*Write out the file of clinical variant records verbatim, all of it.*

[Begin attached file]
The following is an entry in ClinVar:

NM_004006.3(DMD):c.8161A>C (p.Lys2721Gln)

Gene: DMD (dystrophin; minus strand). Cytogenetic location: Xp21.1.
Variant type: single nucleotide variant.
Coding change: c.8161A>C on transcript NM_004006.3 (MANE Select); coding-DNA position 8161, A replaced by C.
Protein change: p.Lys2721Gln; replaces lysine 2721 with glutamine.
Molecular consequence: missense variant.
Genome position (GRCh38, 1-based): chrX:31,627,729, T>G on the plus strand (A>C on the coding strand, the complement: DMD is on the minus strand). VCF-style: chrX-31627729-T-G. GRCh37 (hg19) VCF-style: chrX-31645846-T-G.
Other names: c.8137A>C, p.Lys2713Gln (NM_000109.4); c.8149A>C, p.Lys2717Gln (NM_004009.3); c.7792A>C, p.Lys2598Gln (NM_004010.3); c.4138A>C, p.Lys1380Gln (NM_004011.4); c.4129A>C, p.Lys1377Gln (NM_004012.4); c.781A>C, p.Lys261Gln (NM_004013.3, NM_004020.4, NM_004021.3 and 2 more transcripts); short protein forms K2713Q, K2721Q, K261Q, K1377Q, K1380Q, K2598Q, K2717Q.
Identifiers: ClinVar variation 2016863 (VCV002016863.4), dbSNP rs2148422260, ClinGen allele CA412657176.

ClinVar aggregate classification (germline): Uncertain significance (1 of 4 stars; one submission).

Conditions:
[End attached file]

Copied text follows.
The following is an entry in ClinVar:

NM_004006.3(DMD):c.8161A>C (p.Lys2721Gln)

Gene: DMD (dystrophin; minus strand). Cytogenetic location: Xp21.1.
Variant type: single nucleotide variant.
Coding change: c.8161A>C on transcript NM_004006.3 (MANE Select); coding-DNA position 8161, A replaced by C.
Protein change: p.Lys2721Gln; replaces lysine 2721 with glutamine.
Molecular consequence: missense variant.
Genome position (GRCh38, 1-based): chrX:31,627,729, T>G on the plus strand (A>C on the coding strand, the complement: DMD is on the minus strand). VCF-style: chrX-31627729-T-G. GRCh37 (hg19) VCF-style: chrX-31645846-T-G.
Other names: c.8137A>C, p.Lys2713Gln (NM_000109.4); c.8149A>C, p.Lys2717Gln (NM_004009.3); c.7792A>C, p.Lys2598Gln (NM_004010.3); c.4138A>C, p.Lys1380Gln (NM_004011.4); c.4129A>C, p.Lys1377Gln (NM_004012.4); c.781A>C, p.Lys261Gln (NM_004013.3, NM_004020.4, NM_004021.3 and 2 more transcripts); short protein forms K2713Q, K2721Q, K261Q, K1377Q, K1380Q, K2598Q, K2717Q.
Identifiers: ClinVar variation 2016863 (VCV002016863.4), dbSNP rs2148422260, ClinGen allele CA412657176.

ClinVar aggregate classification (germline): Uncertain significance (1 of 4 stars; one submission).

Conditions: